I recommend to view the video “Decoding Nonhuman Communication | Polylogues – YouTube” to learn more about the fascinating topic of understanding non-human animal communication. This video features experts in the field who discuss the latest research and technology being used to understand how animals communicate with each other. It is a great way to learn about the different ways animals communicate, such as through vocalizations, body language, and even through chemical signals.

It is also important to understand non-human animals because it can help us better appreciate and protect the natural world around us. By understanding how animals communicate and interact with each other, we can better understand the roles they play in their ecosystems and how human actions can impact them. Additionally, understanding non-human animals can also help us to better understand our own communication and behavior as humans.

In August 2020, the Simons Institute for the Theory of Computing hosted a workshop on Decoding Communication in Nonhuman Species. In this episode of Polylogues, Simons Institute Director Shafi Goldwasser sits down with Michael Bronstein (Imperial College London and Twitter), David Gruber (City University of New York), and Lilach Hadany (Tel Aviv University) to discuss how machine learning can help us understand the meanings hidden in the sounds and signals made by the species with whom we share our world. One of those species is the sperm whale, the research subject of Project CETI (Cetacean Translation Initiative), which was officially launched in April 2021.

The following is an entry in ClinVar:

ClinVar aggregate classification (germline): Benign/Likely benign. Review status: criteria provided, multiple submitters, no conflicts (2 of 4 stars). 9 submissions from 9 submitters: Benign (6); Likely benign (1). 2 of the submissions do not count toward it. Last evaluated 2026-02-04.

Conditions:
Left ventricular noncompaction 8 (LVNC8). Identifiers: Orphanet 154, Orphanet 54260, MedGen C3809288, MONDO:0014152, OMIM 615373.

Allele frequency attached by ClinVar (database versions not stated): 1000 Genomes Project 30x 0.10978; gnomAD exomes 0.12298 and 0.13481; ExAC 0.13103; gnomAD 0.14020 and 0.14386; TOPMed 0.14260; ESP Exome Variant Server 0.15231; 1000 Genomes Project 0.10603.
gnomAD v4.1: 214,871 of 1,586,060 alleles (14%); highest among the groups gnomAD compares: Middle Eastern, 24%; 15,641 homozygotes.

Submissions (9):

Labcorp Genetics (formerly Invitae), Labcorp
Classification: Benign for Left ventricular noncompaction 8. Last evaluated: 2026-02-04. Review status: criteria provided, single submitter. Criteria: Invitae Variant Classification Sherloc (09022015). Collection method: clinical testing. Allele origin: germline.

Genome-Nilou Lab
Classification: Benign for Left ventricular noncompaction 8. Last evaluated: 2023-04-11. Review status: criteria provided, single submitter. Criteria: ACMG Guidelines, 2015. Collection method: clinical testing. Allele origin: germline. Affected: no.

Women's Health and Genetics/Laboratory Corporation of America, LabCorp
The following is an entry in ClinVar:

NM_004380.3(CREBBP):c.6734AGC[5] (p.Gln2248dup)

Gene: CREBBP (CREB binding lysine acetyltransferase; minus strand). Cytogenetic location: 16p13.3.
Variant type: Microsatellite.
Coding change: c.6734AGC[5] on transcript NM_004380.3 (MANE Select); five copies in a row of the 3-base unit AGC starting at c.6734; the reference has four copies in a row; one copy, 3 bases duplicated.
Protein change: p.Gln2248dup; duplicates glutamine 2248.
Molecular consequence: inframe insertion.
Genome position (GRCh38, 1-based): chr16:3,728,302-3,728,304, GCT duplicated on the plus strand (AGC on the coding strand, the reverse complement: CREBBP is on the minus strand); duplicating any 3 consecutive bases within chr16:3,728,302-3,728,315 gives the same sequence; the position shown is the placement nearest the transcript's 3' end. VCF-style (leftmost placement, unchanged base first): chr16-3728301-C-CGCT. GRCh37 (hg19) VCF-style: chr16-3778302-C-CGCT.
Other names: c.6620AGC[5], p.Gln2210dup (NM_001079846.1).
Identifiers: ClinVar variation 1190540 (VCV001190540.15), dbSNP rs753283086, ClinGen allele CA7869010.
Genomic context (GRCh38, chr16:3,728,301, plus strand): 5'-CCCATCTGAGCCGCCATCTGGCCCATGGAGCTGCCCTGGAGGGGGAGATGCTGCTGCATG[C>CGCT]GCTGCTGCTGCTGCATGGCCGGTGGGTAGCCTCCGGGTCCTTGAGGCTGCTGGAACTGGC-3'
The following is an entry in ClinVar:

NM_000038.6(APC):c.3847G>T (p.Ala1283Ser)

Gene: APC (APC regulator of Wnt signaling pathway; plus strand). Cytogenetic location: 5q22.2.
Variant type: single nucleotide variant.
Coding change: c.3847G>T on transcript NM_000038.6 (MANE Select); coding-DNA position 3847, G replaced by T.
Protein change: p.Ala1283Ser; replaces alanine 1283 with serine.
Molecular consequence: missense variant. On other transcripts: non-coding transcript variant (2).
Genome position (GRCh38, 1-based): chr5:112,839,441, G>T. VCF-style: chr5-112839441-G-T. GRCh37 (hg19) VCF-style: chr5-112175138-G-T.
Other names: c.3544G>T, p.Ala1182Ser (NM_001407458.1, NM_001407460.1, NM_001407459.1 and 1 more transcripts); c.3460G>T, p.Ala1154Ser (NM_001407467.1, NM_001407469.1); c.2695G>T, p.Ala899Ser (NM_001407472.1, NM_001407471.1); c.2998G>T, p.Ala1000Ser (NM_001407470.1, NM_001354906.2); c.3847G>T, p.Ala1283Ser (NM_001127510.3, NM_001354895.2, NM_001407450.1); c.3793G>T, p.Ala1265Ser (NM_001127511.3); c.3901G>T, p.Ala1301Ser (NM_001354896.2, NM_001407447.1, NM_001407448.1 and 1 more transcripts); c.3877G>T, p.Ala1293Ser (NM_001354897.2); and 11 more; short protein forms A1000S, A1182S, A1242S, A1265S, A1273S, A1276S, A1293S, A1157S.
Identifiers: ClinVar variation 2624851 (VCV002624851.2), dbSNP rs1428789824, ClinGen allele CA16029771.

Sperm whales possess the largest brains of any species on earth, and have complex social lives with strong intergenerational ties, much like humans. They emit complex vocalizations in the form of patterned clicks, with groups of whales developing unique dialects. Project CETI brings together leading researchers in sperm whale field biology, robotics engineering, machine learning, and linguistics to collect vast amounts of communication data at their field station in Dominica, and apply machine learning and natural language processing to decoding these communications. Shafi, Michael and David are key participants in the project, which is funded by The Audacious Project, a collaborative funding initiative housed at TED. Lilach, by contrast, studies acoustic communication in plants. She and collaborators have demonstrated that plants respond to the sounds emitted by pollinators, and are now applying machine-learning techniques to investigating whether plants respond to the sounds other plants emit under specific conditions.

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